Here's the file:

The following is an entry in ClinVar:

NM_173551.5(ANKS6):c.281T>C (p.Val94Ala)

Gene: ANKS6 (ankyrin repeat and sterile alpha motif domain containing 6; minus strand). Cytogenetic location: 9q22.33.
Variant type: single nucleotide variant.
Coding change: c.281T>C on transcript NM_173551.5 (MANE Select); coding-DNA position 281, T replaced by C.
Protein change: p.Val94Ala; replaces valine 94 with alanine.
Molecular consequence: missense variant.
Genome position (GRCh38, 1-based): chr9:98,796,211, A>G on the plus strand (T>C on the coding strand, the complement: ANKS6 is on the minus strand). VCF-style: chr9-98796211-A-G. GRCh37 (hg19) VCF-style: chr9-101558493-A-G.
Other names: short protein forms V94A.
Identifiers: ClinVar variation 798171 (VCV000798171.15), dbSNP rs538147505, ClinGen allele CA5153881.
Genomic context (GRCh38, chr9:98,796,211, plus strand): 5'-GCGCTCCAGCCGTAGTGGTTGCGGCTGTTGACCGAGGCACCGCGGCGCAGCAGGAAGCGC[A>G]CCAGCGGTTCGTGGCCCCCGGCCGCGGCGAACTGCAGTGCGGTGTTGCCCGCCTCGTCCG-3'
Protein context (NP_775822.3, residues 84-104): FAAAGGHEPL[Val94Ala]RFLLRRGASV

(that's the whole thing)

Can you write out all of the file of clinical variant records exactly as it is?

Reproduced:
The following is an entry in ClinVar:

NM_173551.5(ANKS6):c.281T>C (p.Val94Ala)

Gene: ANKS6 (ankyrin repeat and sterile alpha motif domain containing 6; minus strand). Cytogenetic location: 9q22.33.
Variant type: single nucleotide variant.
Coding change: c.281T>C on transcript NM_173551.5 (MANE Select); coding-DNA position 281, T replaced by C.
Protein change: p.Val94Ala; replaces valine 94 with alanine.
Molecular consequence: missense variant.
Genome position (GRCh38, 1-based): chr9:98,796,211, A>G on the plus strand (T>C on the coding strand, the complement: ANKS6 is on the minus strand). VCF-style: chr9-98796211-A-G. GRCh37 (hg19) VCF-style: chr9-101558493-A-G.
Other names: short protein forms V94A.
Identifiers: ClinVar variation 798171 (VCV000798171.15), dbSNP rs538147505, ClinGen allele CA5153881.
Genomic context (GRCh38, chr9:98,796,211, plus strand): 5'-GCGCTCCAGCCGTAGTGGTTGCGGCTGTTGACCGAGGCACCGCGGCGCAGCAGGAAGCGC[A>G]CCAGCGGTTCGTGGCCCCCGGCCGCGGCGAACTGCAGTGCGGTGTTGCCCGCCTCGTCCG-3'
Protein context (NP_775822.3, residues 84-104): FAAAGGHEPL[Val94Ala]RFLLRRGASV